“Canadian diplomats in Caracas,” Blanchfield wrote, “with their Latin American counterparts, worked to get the country’s opposition parties to coalesce behind the one person who emerged strong enough to stand against Maduro: 35-year-old Guaidó.” The author approvingly notes that the Trudeau government worked with the far-right administrations of Iván Duque and Jair Bolsonaro to advise and coordinate the Venezuelan opposition in the lead-up to Guaidó’s declaration. Needless to say, this was a severe violation of Venezuelan sovereignty that is nevertheless consistent with Canada’s history of funding the Venezuelan right while condemning the left as illegitimate and authoritarian.

At the height of Guaidó’s international popularity, less than 60 of the 193 UN-recognized countries recognized him as the president of Venezuela, a number which has gradually decreased over time (Canada was the second country to extend recognition). Nevertheless, some Canadian reporters found amusing turns of phrase to mislead Canadians into believing that Guaidó’s overt lack of global support was, in fact, a tidal wave of diplomatic recognition.

One of the most interesting examples is an article written by Evan Dyer in January 2020. In his article, the CBC reporter wrote that Guaidó received “an avalanche of recognition from about 60 countries” and that Maduro was only supported by “a handful of smaller nations: Cuba, Nicaragua, Bolivia and El Salvador (along with Russia and China).” The implication of this framing is that “smaller nations,” no matter their government’s opinion, are inherently less worthy of consideration than populous and influential North America, while obviously huge and geopolitically significant countries like Russia or China can simply be tacked on in parentheticals because they are the “bad guys,” barely worthy of note.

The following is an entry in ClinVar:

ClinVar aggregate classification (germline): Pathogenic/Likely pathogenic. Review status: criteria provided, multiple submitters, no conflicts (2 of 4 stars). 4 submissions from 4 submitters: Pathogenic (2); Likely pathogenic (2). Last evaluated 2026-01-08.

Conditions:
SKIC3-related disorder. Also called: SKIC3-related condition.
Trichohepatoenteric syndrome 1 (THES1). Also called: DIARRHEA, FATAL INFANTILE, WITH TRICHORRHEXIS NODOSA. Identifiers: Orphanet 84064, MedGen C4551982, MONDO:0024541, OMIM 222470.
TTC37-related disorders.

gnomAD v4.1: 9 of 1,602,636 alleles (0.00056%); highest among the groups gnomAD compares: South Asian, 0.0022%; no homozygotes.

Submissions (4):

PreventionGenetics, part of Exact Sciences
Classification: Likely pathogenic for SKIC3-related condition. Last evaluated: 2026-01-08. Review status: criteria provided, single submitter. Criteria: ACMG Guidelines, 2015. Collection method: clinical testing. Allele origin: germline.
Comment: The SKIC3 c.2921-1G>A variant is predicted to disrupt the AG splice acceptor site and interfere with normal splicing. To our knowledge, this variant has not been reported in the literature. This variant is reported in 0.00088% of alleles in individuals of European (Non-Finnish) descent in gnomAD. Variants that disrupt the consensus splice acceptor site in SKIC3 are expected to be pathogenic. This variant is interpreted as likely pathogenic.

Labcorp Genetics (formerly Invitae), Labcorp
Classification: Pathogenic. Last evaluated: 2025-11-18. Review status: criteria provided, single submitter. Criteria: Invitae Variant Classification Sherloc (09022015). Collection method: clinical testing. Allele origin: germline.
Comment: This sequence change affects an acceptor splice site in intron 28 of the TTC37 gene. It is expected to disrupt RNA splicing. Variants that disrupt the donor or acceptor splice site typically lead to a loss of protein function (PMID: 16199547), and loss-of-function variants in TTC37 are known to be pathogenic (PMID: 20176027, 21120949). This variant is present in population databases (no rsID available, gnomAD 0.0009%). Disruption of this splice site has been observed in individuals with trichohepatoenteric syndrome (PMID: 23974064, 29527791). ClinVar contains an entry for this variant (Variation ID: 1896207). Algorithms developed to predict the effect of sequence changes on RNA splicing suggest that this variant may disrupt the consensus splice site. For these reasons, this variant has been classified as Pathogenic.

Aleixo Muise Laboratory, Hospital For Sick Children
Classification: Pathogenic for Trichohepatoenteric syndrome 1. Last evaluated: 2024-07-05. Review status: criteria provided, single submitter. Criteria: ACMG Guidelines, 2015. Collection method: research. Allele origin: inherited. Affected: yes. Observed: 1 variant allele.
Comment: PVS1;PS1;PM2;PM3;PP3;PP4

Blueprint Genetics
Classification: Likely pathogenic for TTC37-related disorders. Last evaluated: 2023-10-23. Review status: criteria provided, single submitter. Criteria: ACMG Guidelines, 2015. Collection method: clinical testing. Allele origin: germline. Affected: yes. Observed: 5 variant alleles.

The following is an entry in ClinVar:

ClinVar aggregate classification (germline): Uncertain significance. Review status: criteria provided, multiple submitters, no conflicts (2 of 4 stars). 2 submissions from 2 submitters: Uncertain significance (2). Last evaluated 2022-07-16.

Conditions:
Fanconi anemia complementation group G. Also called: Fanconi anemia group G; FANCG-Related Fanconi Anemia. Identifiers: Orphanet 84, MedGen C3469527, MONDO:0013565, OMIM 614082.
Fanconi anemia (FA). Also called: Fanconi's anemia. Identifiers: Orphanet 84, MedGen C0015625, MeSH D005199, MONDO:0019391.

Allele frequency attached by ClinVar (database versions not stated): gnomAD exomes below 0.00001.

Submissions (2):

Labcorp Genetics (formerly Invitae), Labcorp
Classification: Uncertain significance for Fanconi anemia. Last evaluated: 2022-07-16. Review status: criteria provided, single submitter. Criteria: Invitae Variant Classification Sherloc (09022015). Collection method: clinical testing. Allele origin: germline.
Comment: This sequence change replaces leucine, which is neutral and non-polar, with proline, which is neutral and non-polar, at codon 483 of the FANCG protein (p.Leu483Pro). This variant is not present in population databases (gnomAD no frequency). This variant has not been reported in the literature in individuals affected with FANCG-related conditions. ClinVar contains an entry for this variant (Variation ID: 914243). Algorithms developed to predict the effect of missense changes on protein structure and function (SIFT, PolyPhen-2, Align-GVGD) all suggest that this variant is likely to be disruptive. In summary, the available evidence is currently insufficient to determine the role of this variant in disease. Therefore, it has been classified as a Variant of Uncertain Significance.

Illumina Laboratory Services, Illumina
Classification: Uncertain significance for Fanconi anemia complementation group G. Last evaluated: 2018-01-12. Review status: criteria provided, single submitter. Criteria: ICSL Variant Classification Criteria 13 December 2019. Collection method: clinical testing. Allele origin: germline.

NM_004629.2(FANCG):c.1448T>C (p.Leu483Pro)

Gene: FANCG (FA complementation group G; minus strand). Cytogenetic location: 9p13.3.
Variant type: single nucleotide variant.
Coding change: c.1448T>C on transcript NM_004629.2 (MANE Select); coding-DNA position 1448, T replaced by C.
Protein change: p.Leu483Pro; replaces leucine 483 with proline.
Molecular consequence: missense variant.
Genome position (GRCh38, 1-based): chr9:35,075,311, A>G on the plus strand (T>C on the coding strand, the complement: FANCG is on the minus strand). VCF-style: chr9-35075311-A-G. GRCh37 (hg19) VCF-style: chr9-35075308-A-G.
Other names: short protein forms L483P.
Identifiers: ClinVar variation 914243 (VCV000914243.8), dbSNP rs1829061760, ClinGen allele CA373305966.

Dyer also makes the extraordinary assertion that “taken together, the Lima Group governments and the US represented about 95 per cent of the people of the hemisphere.” Can anyone actually claim that the governments of Lima Group countries “represent” their people? The 2009 Honduran military coup overthrew an elected government and led to the fraudulent election of “narco-dictator” Juan Orlando Hernández in 2014; a legal coup toppled elected Paraguayan president Fernando Lugo in 2012 and returned the hegemonic Colorado Party to power; Brazilian president Jair Bolsonaro won a dubious election in which Lula da Silva, the leading candidate according to all polls, was arrested by a politicized judiciary; and in Guatemala, a country in which impunity for past genocidal violence and ongoing anti-Indigenous murder and dispossession reigns, “corruption is the unifying force of the… political system.” This outline doesn’t even touch the more well-known political violence of the Colombian state or the conditions of political repression that existed in 2019-era Lima Group members Argentina, Chile, Costa Rica, Mexico, Panama, and Peru—and of course in the United States itself.